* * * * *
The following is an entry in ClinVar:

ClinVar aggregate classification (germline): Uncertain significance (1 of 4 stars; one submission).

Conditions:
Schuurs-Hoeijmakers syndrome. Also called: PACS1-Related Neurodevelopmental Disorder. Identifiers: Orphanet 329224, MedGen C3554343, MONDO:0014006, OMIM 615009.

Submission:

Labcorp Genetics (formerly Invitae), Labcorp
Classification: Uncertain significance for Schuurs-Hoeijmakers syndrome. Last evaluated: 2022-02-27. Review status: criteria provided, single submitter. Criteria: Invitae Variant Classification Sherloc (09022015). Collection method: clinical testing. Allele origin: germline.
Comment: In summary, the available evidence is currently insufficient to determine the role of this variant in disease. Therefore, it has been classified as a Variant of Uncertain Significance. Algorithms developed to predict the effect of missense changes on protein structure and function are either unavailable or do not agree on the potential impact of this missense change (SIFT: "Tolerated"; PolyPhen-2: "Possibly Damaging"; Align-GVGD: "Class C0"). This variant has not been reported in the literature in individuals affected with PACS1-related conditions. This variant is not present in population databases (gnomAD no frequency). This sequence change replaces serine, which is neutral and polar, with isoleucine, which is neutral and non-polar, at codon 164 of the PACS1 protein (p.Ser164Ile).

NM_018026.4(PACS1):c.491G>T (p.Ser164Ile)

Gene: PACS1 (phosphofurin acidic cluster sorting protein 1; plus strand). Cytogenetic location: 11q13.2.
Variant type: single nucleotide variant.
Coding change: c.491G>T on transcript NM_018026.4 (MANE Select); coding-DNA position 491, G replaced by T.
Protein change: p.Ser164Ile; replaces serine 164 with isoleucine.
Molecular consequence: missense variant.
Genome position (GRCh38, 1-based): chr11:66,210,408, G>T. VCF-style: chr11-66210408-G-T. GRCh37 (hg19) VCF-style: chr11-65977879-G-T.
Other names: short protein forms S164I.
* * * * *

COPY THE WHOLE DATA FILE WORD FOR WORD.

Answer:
The following is an entry in ClinVar:

ClinVar aggregate classification (germline): Uncertain significance (1 of 4 stars; one submission).

Conditions:
Schuurs-Hoeijmakers syndrome. Also called: PACS1-Related Neurodevelopmental Disorder. Identifiers: Orphanet 329224, MedGen C3554343, MONDO:0014006, OMIM 615009.

Submission:

Labcorp Genetics (formerly Invitae), Labcorp
Classification: Uncertain significance for Schuurs-Hoeijmakers syndrome. Last evaluated: 2022-02-27. Review status: criteria provided, single submitter. Criteria: Invitae Variant Classification Sherloc (09022015). Collection method: clinical testing. Allele origin: germline.
Comment: In summary, the available evidence is currently insufficient to determine the role of this variant in disease. Therefore, it has been classified as a Variant of Uncertain Significance. Algorithms developed to predict the effect of missense changes on protein structure and function are either unavailable or do not agree on the potential impact of this missense change (SIFT: "Tolerated"; PolyPhen-2: "Possibly Damaging"; Align-GVGD: "Class C0"). This variant has not been reported in the literature in individuals affected with PACS1-related conditions. This variant is not present in population databases (gnomAD no frequency). This sequence change replaces serine, which is neutral and polar, with isoleucine, which is neutral and non-polar, at codon 164 of the PACS1 protein (p.Ser164Ile).

NM_018026.4(PACS1):c.491G>T (p.Ser164Ile)

Gene: PACS1 (phosphofurin acidic cluster sorting protein 1; plus strand). Cytogenetic location: 11q13.2.
Variant type: single nucleotide variant.
Coding change: c.491G>T on transcript NM_018026.4 (MANE Select); coding-DNA position 491, G replaced by T.
Protein change: p.Ser164Ile; replaces serine 164 with isoleucine.
Molecular consequence: missense variant.
Genome position (GRCh38, 1-based): chr11:66,210,408, G>T. VCF-style: chr11-66210408-G-T. GRCh37 (hg19) VCF-style: chr11-65977879-G-T.
Other names: short protein forms S164I.